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Every Tuesday at 7:42 a.m. and 5:18 p.m., Tom Harte shares a few thoughts on food and shares recipes. A founder of “My Daddy’s Cheesecake,” a bakery/café in Cape Girardeau, a food columnist for The Southeast Missourian, and a cookbook author, he also blends his passion for food with his passion for classical music in his daily program, The Caffe Concerto.

A Harte Appetite: Convent Sweets

flickr user albedo20 (https://creativecommons.org/licenses/by-nc-nd/2.0/)

I have much for which to thank the nuns of the Catholic Church. After all, one of them taught me how to read.

But I’m almost equally grateful to Roman Catholic nuns for their role in inventing and perfecting some of the most heavenly pastries on earth.

Collectively called convent sweets because they originated in the convents of Italy, Spain, and particularly Portugal as far back as the 15th century, they ultimately made their way far beyond the Iberian peninsula.

The best of these creations relied on egg yolks, of which there were plenty available. Egg whites were used variously to clarify wines, as part of the building material for church walls, to starch nuns’ habits, and in sugar refining, so the remaining yolks were sent to the convent kitchens. Faced with this profusion of yellow leftovers, the sisters hit upon the idea of combining them with sizeable amounts of sugar and heating them, thereby raising the making of custard to an art form.

The most famous of the Portuguese convent sweets are the sublime custard tarts available on every street corner in Lisbon. But if you travel to the Azores, nine volcanic islands west of Portugal, you’ll discover that the nuns were busy there too. Each island has its own special take on custard, typically made from a closely guarded secret recipe. Spending the day sampling them can be a religious experience.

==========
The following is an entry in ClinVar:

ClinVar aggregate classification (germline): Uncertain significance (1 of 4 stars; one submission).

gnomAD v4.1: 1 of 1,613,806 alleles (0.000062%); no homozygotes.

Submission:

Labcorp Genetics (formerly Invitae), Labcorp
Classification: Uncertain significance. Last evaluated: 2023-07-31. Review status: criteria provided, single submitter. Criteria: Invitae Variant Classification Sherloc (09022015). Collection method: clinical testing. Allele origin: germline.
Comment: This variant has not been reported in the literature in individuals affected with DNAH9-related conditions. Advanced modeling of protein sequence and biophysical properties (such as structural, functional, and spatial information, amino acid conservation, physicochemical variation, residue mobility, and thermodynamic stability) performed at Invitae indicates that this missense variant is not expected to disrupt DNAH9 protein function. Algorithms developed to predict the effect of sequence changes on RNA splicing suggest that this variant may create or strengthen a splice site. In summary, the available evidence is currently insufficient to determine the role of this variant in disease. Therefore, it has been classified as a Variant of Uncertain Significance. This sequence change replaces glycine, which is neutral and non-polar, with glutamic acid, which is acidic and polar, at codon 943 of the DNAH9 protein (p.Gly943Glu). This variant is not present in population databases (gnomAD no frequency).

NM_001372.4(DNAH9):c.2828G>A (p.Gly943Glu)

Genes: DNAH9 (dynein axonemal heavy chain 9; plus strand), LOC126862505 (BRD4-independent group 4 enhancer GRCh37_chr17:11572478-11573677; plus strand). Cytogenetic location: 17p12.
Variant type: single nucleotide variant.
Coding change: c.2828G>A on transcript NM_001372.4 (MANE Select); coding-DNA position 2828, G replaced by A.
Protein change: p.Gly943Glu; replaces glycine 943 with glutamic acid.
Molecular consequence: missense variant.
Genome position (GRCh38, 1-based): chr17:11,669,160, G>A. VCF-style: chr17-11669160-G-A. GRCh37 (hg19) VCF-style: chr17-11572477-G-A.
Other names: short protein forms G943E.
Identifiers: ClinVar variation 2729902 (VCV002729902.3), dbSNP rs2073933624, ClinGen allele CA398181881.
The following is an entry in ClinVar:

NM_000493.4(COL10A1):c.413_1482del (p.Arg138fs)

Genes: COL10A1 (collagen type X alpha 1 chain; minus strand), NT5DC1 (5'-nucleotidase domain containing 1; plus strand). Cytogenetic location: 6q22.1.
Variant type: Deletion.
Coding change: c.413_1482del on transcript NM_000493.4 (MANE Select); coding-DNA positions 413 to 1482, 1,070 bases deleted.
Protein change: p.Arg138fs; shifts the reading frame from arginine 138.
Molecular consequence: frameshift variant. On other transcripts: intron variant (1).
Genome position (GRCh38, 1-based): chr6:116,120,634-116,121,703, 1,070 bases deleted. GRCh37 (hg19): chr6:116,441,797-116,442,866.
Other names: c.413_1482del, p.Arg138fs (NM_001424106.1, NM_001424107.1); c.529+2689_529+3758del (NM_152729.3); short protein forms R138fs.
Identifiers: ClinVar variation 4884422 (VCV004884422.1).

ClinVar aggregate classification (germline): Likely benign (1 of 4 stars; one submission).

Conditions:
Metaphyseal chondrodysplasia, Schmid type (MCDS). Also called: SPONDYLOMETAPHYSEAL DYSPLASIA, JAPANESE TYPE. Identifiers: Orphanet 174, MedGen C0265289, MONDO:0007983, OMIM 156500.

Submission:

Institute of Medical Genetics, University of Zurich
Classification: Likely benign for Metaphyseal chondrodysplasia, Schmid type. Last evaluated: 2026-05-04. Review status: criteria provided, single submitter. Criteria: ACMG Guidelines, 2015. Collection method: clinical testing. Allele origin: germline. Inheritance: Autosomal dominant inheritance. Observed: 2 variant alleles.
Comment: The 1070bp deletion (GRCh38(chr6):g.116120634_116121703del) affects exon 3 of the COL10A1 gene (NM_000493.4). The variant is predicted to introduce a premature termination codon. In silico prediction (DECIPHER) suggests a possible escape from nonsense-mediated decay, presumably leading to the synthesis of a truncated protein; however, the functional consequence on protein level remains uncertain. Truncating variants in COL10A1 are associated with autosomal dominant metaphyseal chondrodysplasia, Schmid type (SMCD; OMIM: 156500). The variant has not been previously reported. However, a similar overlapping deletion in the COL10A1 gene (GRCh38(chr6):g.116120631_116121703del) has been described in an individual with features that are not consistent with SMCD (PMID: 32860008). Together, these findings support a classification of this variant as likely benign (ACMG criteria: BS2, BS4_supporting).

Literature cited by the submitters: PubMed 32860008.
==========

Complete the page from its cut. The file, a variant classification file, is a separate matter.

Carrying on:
Catholic nuns have been so identified with Portuguese sweets that there’s even one classic pastry facetiously named after them, a traditional Portuguese egg pudding called a “nun’s tummy.” It’s a little cake enrobed in custard and topped with an almond that’s supposed to look like a belly button.



Queijadas appear in many forms in the Azores, but this basic preparation, adapted from Allrecipes.com, can get you started on your own versions. Try for example, using almond or lemon extract in place of vanilla or topping the cakes with coconut, nuts, or fruit.

3 eggs

2 cups sugar

3 tablespoons butter

¾ cup flour

2 cups milk

½ teaspoon vanilla

Whir eggs, sugar, and butter in a blender until smooth. Gradually add flour and milk, blending until smooth. Stir in vanilla. Pour into greased muffin tins and bake at 325 degrees for 45-55 minutes, until golden. Can be served hot or cold.

Tom Harte is a retired faculty member from Southeast Missouri State University where he was an award-winning teacher, a nationally recognized debate coach, and chair of the department of Speech Communication and Theatre.
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